Systematic Review ARTICLE
Chinese herbal medicine for Wilson’s disease: A systematic review and meta-analysis
- 1Department of Neurology, Second Affiliated Hospital and Yuying Children’s Hospital of Wenzhou Medical University, China
Wilson’s disease (WD) is a rare autosomal recessive inherited disorder of chronic copper toxicosis. Currently, Chinese herbal medicines (CHM) is widely used for WD. Here, we conducted an updated systematic review to investigate the efficacy and safety of CHM for WD and its possible mechanisms. Randomized-controlled clinical trials (RCTs), which compared CHM with Western conventional medicine or placebo for WD, were searched in six databases from inception to July 2017. The methodological quality was assessed using 7-item criteria from the Cochrane’s collaboration tool. All the data were analyzed using Rev-Man 5.3 software. Eighteen studies involving 1,220 patients were identified for the final analyses. Score of study quality ranged from 2/7 to 4/7 points. Meta-analyses showed that CHM could significantly increase 24-h urinary copper excretion, and improve liver function and the total clinical efficacy rate for WD compared with control (p<0.05). Additionally, CHM was well tolerated in patients with WD. The underlying mechanisms of CHM for WD are associated with reversing the ATP7B mutants, exerting anti-oxidation, anti-inflammation and anti-hepatic fibrosis effects. In conclusion, despite the apparent positive results, the present evidence supports, to a limited extent because of the methodological flaws and CHM heterogeneity, that CHM paratherapy can be used for patients with WD but could not be recommended as monotherapy in WD. Further rigorous RCTs focusing on individual CHM formula for WD are warranted.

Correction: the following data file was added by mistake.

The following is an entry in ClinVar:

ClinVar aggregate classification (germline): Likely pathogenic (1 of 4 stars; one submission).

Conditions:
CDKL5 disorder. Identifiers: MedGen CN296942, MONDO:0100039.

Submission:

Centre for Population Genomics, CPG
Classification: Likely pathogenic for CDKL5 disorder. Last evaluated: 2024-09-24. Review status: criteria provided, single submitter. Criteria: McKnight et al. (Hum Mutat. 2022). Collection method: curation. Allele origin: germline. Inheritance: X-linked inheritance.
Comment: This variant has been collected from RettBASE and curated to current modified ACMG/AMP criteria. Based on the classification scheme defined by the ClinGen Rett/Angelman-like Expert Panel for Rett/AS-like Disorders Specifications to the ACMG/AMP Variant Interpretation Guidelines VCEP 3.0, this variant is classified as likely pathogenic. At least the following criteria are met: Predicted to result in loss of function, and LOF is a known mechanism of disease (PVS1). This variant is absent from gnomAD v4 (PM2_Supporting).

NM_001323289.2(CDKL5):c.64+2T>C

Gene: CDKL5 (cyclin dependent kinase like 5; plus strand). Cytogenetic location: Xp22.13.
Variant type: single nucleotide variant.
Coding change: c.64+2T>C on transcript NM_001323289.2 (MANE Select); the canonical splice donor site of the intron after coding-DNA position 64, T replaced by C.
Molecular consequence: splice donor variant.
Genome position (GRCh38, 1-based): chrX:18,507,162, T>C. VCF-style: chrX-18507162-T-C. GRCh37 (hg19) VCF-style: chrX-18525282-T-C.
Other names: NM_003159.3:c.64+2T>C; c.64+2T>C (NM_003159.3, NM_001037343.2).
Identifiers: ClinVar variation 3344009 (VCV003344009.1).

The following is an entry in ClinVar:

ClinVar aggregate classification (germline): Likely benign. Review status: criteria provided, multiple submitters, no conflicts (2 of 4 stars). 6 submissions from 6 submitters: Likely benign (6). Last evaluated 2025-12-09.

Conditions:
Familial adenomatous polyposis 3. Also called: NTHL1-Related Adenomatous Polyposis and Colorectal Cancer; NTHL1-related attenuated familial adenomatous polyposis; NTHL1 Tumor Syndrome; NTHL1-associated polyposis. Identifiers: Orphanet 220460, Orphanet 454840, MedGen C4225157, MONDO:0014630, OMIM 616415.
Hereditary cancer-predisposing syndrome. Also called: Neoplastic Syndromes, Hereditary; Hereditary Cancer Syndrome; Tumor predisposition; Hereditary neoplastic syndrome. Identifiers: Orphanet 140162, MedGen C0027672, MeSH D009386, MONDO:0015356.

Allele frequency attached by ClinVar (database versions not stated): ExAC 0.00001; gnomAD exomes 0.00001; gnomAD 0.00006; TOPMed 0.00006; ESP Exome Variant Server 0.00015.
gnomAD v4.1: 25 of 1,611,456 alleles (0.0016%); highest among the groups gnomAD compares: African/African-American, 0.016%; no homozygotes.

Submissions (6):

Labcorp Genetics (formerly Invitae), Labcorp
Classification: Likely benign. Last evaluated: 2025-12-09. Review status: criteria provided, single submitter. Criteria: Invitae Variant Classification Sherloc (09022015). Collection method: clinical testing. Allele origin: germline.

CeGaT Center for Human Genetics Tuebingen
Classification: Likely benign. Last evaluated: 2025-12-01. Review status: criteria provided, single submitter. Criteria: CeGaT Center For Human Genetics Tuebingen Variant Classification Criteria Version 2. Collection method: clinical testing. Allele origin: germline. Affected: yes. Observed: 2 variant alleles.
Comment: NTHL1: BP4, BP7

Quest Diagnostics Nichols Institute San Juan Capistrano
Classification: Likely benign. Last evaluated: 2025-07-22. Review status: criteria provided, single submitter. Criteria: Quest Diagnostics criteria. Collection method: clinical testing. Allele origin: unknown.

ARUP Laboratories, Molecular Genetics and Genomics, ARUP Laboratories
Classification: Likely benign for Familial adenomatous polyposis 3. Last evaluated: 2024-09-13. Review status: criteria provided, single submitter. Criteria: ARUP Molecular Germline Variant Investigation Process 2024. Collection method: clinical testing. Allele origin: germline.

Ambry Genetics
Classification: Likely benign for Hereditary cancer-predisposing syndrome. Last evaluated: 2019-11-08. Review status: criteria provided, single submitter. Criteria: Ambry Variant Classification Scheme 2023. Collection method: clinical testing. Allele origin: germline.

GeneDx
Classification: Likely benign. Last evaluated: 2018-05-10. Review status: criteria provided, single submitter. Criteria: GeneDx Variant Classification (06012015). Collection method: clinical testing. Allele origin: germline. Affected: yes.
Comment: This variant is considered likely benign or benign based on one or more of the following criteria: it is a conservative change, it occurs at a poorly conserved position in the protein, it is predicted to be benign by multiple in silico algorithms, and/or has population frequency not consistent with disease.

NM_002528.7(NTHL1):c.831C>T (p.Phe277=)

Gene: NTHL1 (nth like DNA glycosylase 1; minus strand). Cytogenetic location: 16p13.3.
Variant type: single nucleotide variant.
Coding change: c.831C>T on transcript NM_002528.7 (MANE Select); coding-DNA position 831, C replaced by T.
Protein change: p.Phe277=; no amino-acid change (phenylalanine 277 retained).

Keywords: Wilson’s disease, Chinese herbal medicine, ATP7B, Anti-oxidation, Systematic review
Received: 20 Nov 2018;
Accepted: 04 Mar 2019.
Edited by:Yibin Feng, The University of Hong Kong, Hong Kong
Reviewed by:Tudor L. Pop, Iuliu Hațieganu University of Medicine and Pharmacy, Romania
Jianxin Chen, Beijing University of Chinese Medicine, China
Copyright: © 2019 Xu, Rong, Jin, Zhang, Liang and Zheng. This is an open-access article distributed under the terms of the Creative Commons Attribution License (CC BY). The use, distribution or reproduction in other forums is permitted, provided the original author(s) and the copyright owner(s) are credited and that the original publication in this journal is cited, in accordance with accepted academic practice. No use, distribution or reproduction is permitted which does not comply with these terms.
* Correspondence: Prof. Guo-qing Zheng, Department of Neurology, Second Affiliated Hospital and Yuying Children’s Hospital of Wenzhou Medical University, Wenzhou, Zhejiang Province, China, firstname.lastname@example.org